Information Letter

December 22, 2016

Mr. Christopher Spence
Senior Director, Federal Government Relations, TIAA
601 Thirteenth Street, NW
Suite 700 North
Washington, DC 20005

Dear Mr. Spence:

This responds to your request regarding the application of the Employee Retirement Income Security Act of 1974 (ERISA) to TIAA’s “Income for Life Custom Portfolios” (ILCP).  You state that the ILCP product meets all the conditions of a “qualified default investment alternative” (QDIA) under ERISA section 404(c)(5) and 29 CFR 2550.404c-5, except that the ILCP contains certain liquidity and transferability restrictions attributable to an annuity component that fail the frequency of transfer requirement described in paragraph (c)(5)(i) of the regulation.  You believe ILCPs nonetheless should still be appropriate for a plan fiduciary to select as a default investment alternative because the annuity component allows the ILCP to provide in-plan access to an investment with a guaranteed rate of return and guaranteed lifetime income at retirement.  You ask whether Title I of ERISA prohibits a plan fiduciary from selecting the ILCP as a default investment alternative for a participant-directed individual account plan.

According to the information you provided, TIAA offers the ILCP as a custom target-date investment model that may be included as a default investment alternative on the investment menu of a participant-directed individual account plan.  A customized ILCP is developed for each individual plan through an asset allocation service that uses model portfolios and includes asset allocation and glide path instructions selected and managed, as applicable, in accordance with 29 CFR 2550.404c-5(e)(3).  The ILCP, like many traditional target-date funds (TDFs), uses mutual funds as one part of the portfolio.  However, unlike traditional TDFs, the ILCP allocates investment funds to a fixed guaranteed annuity (Annuity Sleeve).  The Annuity Sleeve provides a guaranteed return element to the portfolio and the option of guaranteed lifetime income as a benefit distribution alternative.  The ILCP glide path increases the allocation to fixed-income funds as a participant ages, along with gradual increases to the Annuity Sleeve over time (e.g., 7% at age 45 and 40% at age 65).  The percentage allocation to the Annuity Sleeve is capped at 50 percent.1

The Annuity Sleeve in the ILCP is subject to certain liquidity restrictions.  Specifically, the ILCP will allow participants to transfer or withdraw from the Annuity Sleeve without restriction for 12 months after the initial investment.  After this 12-month period, any funds invested in the Annuity Sleeve of the ILCP would be available for transfer to another investment option only in installments over an 84-month period.  All other funds in the ILCP would be liquid and transferable.  During this 12-month opt-out period, the plan directly or through TIAA would furnish educational materials periodically to participants defaulted into the ILCP.  These materials would explain the features of the ILCP, including the Annuity Sleeve, and the delayed liquidity provision following the initial 12-month opt-out period.  After the initial 12-month period, participant education about the ILCP will continue on at least an annual basis.2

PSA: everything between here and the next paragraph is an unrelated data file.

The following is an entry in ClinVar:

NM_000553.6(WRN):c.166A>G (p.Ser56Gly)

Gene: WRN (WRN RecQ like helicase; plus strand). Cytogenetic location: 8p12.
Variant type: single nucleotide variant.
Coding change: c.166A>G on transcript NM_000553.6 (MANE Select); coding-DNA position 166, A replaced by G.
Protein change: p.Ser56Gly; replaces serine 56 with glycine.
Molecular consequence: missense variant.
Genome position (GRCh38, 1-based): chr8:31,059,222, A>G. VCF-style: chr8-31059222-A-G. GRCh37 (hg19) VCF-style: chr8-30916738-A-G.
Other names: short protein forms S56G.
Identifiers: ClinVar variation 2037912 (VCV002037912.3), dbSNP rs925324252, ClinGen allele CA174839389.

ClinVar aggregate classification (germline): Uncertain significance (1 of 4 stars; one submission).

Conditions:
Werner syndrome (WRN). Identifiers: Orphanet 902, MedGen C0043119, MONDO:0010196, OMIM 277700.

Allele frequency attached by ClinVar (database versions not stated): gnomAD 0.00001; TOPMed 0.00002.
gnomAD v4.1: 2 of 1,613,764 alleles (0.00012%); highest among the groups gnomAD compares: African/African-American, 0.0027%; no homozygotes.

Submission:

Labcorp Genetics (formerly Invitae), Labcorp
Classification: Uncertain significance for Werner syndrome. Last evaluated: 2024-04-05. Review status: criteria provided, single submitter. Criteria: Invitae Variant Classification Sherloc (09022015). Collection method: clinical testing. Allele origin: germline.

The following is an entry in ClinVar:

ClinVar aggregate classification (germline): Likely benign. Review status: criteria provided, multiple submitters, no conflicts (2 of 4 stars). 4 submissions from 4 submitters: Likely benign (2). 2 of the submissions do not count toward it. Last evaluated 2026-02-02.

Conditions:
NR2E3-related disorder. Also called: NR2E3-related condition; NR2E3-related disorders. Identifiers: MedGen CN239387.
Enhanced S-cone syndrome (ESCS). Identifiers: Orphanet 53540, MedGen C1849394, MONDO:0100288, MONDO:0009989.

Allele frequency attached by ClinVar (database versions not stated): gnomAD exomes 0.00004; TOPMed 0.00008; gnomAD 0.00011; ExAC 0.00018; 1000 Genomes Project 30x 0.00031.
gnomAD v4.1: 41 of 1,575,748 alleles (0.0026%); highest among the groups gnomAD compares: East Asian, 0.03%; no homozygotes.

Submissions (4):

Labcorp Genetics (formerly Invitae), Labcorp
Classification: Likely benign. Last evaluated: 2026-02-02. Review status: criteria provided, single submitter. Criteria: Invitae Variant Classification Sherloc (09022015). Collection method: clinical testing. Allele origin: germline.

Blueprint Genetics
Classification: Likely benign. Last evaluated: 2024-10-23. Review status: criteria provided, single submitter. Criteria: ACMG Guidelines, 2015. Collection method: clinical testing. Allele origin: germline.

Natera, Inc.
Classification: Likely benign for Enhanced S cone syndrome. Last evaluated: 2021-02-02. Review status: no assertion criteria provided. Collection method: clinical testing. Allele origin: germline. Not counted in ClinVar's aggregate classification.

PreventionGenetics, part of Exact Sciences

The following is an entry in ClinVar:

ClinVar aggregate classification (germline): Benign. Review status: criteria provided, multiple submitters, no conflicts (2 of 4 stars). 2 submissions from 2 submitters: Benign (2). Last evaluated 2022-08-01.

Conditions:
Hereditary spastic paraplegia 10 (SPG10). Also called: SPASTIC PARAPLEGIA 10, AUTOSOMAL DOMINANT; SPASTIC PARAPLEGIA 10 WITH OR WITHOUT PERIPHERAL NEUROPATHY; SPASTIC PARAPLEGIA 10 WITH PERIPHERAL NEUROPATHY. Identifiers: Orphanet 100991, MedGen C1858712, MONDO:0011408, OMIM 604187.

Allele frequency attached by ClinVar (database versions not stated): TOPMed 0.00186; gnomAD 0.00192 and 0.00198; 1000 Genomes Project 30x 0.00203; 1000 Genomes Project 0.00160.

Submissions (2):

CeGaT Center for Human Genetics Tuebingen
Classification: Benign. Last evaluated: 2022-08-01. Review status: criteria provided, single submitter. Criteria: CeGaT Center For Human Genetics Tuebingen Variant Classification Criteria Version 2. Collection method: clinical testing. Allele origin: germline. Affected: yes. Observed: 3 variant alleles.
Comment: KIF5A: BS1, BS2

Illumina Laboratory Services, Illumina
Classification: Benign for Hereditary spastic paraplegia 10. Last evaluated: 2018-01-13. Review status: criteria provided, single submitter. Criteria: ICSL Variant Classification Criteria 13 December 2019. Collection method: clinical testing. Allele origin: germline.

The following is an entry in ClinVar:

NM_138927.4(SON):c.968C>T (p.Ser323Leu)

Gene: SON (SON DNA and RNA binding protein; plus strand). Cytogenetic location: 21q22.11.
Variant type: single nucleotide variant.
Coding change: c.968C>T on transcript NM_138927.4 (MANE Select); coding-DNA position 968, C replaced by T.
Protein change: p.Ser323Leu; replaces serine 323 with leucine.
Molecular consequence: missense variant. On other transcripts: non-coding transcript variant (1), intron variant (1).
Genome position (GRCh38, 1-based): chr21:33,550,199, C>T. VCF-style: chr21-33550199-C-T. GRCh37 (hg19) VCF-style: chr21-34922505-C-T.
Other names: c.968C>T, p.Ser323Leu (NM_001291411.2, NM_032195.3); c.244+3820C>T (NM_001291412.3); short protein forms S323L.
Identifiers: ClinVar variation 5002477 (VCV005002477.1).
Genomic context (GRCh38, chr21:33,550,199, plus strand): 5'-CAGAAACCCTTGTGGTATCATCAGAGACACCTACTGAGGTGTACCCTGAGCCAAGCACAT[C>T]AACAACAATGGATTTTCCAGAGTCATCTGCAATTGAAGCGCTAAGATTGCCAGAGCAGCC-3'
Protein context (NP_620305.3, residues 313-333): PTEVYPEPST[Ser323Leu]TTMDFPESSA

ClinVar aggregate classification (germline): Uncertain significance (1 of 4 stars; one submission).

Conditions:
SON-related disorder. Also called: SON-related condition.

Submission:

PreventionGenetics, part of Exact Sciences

The Department’s QDIA regulation at 29 CFR 2550.404c-5 establishes conditions under which a participant or beneficiary in a participant-directed individual account plan will be deemed to have exercised control over assets in his or her account when, in the absence of investment directions from the participant or beneficiary, the plan invests all or part of a participant’s or beneficiary’s account in a QDIA.  When a plan complies with the regulation, plan fiduciaries remain responsible for the prudent selection and monitoring of the QDIA, but they are not liable for any loss or by reason of any breach that occurs as a result of an investment in the QDIA.  The regulation specifies certain types of investments that may be used as QDIAs under section 404(c)(5) of ERISA.  In addition to other requirements, the regulation conditions relief on advance notice to participants and beneficiaries.  This notice must describe, among other things, the circumstances under which contributions or other assets will be invested on their behalf in a QDIA, the investment objectives of the QDIA, and the rights of participants and beneficiaries to direct investments out of the QDIA.